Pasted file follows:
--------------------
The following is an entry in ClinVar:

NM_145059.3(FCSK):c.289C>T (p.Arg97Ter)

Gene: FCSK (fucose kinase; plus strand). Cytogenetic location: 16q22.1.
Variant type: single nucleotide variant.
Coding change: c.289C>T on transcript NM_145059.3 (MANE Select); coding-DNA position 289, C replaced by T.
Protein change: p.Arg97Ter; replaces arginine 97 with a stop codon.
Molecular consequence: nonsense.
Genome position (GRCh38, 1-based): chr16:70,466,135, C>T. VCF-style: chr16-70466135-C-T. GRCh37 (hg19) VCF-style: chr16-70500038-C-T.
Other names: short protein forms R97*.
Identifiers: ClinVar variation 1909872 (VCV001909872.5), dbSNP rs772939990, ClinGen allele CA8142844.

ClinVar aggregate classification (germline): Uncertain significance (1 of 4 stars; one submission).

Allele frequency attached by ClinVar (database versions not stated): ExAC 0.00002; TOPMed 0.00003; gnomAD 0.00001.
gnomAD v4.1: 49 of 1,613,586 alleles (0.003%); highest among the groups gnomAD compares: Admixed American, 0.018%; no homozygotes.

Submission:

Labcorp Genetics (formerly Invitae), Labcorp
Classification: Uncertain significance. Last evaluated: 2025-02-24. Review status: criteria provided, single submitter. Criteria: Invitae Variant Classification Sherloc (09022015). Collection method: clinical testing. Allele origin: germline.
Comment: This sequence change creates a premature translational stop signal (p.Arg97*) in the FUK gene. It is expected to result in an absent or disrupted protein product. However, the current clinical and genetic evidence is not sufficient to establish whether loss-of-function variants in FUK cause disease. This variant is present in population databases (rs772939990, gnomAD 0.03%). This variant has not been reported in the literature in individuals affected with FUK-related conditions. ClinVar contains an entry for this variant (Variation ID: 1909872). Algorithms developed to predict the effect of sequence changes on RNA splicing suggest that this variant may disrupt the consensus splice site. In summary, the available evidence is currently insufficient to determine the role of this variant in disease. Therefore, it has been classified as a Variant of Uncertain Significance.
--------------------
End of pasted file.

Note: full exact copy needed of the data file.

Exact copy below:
The following is an entry in ClinVar:

NM_145059.3(FCSK):c.289C>T (p.Arg97Ter)

Gene: FCSK (fucose kinase; plus strand). Cytogenetic location: 16q22.1.
Variant type: single nucleotide variant.
Coding change: c.289C>T on transcript NM_145059.3 (MANE Select); coding-DNA position 289, C replaced by T.
Protein change: p.Arg97Ter; replaces arginine 97 with a stop codon.
Molecular consequence: nonsense.
Genome position (GRCh38, 1-based): chr16:70,466,135, C>T. VCF-style: chr16-70466135-C-T. GRCh37 (hg19) VCF-style: chr16-70500038-C-T.
Other names: short protein forms R97*.
Identifiers: ClinVar variation 1909872 (VCV001909872.5), dbSNP rs772939990, ClinGen allele CA8142844.

ClinVar aggregate classification (germline): Uncertain significance (1 of 4 stars; one submission).

Allele frequency attached by ClinVar (database versions not stated): ExAC 0.00002; TOPMed 0.00003; gnomAD 0.00001.
gnomAD v4.1: 49 of 1,613,586 alleles (0.003%); highest among the groups gnomAD compares: Admixed American, 0.018%; no homozygotes.

Submission:

Labcorp Genetics (formerly Invitae), Labcorp
Classification: Uncertain significance. Last evaluated: 2025-02-24. Review status: criteria provided, single submitter. Criteria: Invitae Variant Classification Sherloc (09022015). Collection method: clinical testing. Allele origin: germline.
Comment: This sequence change creates a premature translational stop signal (p.Arg97*) in the FUK gene. It is expected to result in an absent or disrupted protein product. However, the current clinical and genetic evidence is not sufficient to establish whether loss-of-function variants in FUK cause disease. This variant is present in population databases (rs772939990, gnomAD 0.03%). This variant has not been reported in the literature in individuals affected with FUK-related conditions. ClinVar contains an entry for this variant (Variation ID: 1909872). Algorithms developed to predict the effect of sequence changes on RNA splicing suggest that this variant may disrupt the consensus splice site. In summary, the available evidence is currently insufficient to determine the role of this variant in disease. Therefore, it has been classified as a Variant of Uncertain Significance.